by Giovanni PereiraClick on the SEARCH icon and enter his ID number (22763) to be taken to his personal page

First published in the UMA News Bulletin under the pen-name "Caramba"

There is a spirit in the Algarve. It's pure and crystal clear. No secret recipe, no additives and the Algarveans still know how to distill it in their own homes!

It's derived from the most characteristic shrub in the serra hilly regions of the Algarve - the arbutus or strawberry tree. The spirit is medronho and is roughly akin to kirsch or schnapps or even tequila. Even a tiny amount, consumed neat, straight down the hatch can be felt swiftly, all the way down to one's toes! The connoisseurs will have you believe that real medronho can only be acquired privately. And in the quieter reaches of the Serra de Monchique, the farmers and forestry workers take a couple of weeks off between January and May to make it unobtrusively, just enough for themselves and their friends and maybe a little extra for illicit sale, but nobody is telling.

The vivid red berries, mostly grown uncultivated on steep and often stony ground of the arbutus bushes are carefully collected in October/November. Only perfectly ripe fruit is picked. Then the berries are left to ferment and if the fruit is sufficiently ripe, fermentation starts spontaneously. Otherwise some water is added to help it along.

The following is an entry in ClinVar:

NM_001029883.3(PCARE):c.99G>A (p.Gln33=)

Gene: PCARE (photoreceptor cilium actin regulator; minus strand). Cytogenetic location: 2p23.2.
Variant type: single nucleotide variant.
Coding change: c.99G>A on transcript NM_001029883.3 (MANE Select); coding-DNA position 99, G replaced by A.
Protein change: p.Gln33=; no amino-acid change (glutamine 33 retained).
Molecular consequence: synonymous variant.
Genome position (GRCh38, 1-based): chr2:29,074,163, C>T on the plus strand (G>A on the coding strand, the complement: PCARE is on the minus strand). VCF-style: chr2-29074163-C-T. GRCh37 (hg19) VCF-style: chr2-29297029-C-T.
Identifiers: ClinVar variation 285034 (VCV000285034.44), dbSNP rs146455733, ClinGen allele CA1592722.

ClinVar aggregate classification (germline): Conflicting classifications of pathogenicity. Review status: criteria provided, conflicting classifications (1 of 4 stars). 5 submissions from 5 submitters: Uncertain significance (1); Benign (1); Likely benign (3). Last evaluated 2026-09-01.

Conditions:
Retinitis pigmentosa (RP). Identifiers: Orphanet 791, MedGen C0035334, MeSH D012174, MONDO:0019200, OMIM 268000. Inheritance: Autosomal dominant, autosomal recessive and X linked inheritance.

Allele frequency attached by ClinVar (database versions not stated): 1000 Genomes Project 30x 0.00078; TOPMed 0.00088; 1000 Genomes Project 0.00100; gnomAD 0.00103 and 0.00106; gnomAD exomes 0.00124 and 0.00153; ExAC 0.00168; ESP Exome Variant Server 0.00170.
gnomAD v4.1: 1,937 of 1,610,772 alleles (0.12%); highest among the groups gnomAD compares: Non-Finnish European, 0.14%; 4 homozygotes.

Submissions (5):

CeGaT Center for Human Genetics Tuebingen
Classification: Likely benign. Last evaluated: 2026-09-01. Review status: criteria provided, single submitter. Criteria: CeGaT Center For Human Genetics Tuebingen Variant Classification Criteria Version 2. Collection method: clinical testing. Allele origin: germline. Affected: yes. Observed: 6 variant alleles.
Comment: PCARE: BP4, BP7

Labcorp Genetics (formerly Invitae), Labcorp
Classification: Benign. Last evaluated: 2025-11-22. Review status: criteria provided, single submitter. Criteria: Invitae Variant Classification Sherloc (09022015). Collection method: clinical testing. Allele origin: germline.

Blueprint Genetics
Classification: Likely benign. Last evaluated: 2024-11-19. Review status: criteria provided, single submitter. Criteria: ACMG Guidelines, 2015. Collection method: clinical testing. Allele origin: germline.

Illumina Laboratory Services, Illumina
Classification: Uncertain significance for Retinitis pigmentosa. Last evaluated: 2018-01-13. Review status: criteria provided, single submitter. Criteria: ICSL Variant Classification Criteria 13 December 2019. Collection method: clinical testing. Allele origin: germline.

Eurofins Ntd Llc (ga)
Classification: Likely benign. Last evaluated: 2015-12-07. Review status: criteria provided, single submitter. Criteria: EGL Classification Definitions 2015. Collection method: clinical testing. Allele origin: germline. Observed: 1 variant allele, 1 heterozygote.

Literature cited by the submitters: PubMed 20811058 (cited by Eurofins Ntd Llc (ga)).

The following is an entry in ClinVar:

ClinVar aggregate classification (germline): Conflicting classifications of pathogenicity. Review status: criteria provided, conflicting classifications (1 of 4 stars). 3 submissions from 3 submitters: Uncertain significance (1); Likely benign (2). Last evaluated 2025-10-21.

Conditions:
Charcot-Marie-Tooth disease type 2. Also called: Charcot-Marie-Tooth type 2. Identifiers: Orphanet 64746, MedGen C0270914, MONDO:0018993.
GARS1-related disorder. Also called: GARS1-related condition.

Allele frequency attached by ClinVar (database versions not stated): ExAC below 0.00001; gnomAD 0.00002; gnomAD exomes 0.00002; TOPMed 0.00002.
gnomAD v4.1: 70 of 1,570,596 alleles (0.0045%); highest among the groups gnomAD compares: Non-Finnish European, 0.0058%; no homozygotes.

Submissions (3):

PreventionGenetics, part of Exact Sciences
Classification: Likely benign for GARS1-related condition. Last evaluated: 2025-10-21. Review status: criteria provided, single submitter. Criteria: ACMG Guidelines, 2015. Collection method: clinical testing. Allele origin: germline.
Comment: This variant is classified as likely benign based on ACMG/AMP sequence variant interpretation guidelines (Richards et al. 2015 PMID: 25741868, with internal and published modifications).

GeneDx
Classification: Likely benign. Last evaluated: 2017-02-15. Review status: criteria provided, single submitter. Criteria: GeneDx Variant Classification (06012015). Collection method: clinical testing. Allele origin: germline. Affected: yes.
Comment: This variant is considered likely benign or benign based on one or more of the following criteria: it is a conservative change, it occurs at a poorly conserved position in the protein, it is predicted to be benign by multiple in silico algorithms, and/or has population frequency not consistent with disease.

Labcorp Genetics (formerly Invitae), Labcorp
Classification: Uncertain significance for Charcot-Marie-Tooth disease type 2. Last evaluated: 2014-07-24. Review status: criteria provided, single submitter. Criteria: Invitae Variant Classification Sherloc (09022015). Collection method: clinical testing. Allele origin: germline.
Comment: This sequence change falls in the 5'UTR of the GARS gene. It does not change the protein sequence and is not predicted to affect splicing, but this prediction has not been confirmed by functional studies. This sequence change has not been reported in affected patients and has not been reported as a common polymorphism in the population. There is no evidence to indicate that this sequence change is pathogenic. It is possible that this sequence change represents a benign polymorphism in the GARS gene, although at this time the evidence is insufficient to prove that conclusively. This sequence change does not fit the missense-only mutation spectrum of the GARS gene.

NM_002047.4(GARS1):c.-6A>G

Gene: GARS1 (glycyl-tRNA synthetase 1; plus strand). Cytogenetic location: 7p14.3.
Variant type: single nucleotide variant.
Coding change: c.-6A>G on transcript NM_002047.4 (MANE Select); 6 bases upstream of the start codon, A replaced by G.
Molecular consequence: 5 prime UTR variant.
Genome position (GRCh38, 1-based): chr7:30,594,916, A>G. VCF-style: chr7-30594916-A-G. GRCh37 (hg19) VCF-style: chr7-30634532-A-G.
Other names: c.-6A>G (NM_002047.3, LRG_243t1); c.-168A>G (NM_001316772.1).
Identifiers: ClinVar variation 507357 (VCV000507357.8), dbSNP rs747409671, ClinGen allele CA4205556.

The 'must' is then kept in airtight wooden barrels over a period varying from 2 to 4 months, before being transferred to copper stills (caldeiras) heated by log fires. No thermometer is used for accurate temperature control. Just a judicious nudge or two of a burning log with one's boot to ensure success! The experts judge the strength of the end product by shaking a small glassful and observing the bubbles that surface. Large, long remaining bubbles are a hallmark of quality. The final result is a drink of 40 to 42% alcohol content and a taste that's truly hard to describe.

Almost all medronho is perfectly clear, like gin and vodka but don't turn your nose up at yellow-tinted medronho, should you be lucky enough to come across it. The yellow tint denotes a beverage of rare quality which has been in an oak cask for at least a year. Those who imbibe regularly claim it is a 'happy' drink – even for sad occasions - and best with a bica, the little cup of strong, black coffee. Medronho, honey and water is believed to be good for staving off a cold whilst a delicious cocktail can be concocted with medronho, liquidised melon and crushed ice. On the other hand, for the really adventurous, how about a arrasa miudas which translates to something like 'brain dissolver'. It's real easy to make – equal parts of medronho and port wine. Tasty but highly potent. One of these may already too many.